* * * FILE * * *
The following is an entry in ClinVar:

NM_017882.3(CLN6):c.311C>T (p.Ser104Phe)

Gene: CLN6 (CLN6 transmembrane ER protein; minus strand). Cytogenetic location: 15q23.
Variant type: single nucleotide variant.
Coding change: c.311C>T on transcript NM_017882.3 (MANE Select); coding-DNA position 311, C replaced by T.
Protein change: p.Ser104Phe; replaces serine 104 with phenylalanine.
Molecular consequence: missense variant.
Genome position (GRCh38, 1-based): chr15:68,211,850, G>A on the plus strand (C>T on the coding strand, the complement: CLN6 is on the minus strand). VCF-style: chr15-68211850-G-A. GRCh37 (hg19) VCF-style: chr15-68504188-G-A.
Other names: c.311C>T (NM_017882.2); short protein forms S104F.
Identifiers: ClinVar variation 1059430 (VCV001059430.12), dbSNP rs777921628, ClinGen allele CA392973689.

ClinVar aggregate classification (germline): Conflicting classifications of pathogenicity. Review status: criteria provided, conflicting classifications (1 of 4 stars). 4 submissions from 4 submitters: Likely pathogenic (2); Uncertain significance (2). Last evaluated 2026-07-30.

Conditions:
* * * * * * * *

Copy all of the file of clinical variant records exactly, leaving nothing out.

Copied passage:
The following is an entry in ClinVar:

NM_017882.3(CLN6):c.311C>T (p.Ser104Phe)

Gene: CLN6 (CLN6 transmembrane ER protein; minus strand). Cytogenetic location: 15q23.
Variant type: single nucleotide variant.
Coding change: c.311C>T on transcript NM_017882.3 (MANE Select); coding-DNA position 311, C replaced by T.
Protein change: p.Ser104Phe; replaces serine 104 with phenylalanine.
Molecular consequence: missense variant.
Genome position (GRCh38, 1-based): chr15:68,211,850, G>A on the plus strand (C>T on the coding strand, the complement: CLN6 is on the minus strand). VCF-style: chr15-68211850-G-A. GRCh37 (hg19) VCF-style: chr15-68504188-G-A.
Other names: c.311C>T (NM_017882.2); short protein forms S104F.
Identifiers: ClinVar variation 1059430 (VCV001059430.12), dbSNP rs777921628, ClinGen allele CA392973689.

ClinVar aggregate classification (germline): Conflicting classifications of pathogenicity. Review status: criteria provided, conflicting classifications (1 of 4 stars). 4 submissions from 4 submitters: Likely pathogenic (2); Uncertain significance (2). Last evaluated 2026-07-30.

Conditions: